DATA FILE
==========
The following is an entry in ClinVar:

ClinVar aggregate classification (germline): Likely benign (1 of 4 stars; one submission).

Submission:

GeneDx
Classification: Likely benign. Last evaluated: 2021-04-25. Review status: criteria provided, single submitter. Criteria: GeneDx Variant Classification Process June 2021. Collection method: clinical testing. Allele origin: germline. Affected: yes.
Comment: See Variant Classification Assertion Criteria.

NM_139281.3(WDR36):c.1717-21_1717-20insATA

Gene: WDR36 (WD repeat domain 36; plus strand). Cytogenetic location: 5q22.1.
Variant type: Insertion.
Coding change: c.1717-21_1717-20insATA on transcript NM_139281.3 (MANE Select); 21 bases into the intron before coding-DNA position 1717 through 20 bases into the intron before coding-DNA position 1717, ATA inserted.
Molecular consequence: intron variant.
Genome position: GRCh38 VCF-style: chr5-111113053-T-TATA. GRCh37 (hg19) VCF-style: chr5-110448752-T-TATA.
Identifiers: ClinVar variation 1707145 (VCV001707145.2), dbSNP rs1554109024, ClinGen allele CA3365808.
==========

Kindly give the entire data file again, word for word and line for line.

The following is an entry in ClinVar:

ClinVar aggregate classification (germline): Likely benign (1 of 4 stars; one submission).

Submission:

GeneDx
Classification: Likely benign. Last evaluated: 2021-04-25. Review status: criteria provided, single submitter. Criteria: GeneDx Variant Classification Process June 2021. Collection method: clinical testing. Allele origin: germline. Affected: yes.
Comment: See Variant Classification Assertion Criteria.

NM_139281.3(WDR36):c.1717-21_1717-20insATA

Gene: WDR36 (WD repeat domain 36; plus strand). Cytogenetic location: 5q22.1.
Variant type: Insertion.
Coding change: c.1717-21_1717-20insATA on transcript NM_139281.3 (MANE Select); 21 bases into the intron before coding-DNA position 1717 through 20 bases into the intron before coding-DNA position 1717, ATA inserted.
Molecular consequence: intron variant.
Genome position: GRCh38 VCF-style: chr5-111113053-T-TATA. GRCh37 (hg19) VCF-style: chr5-110448752-T-TATA.
Identifiers: ClinVar variation 1707145 (VCV001707145.2), dbSNP rs1554109024, ClinGen allele CA3365808.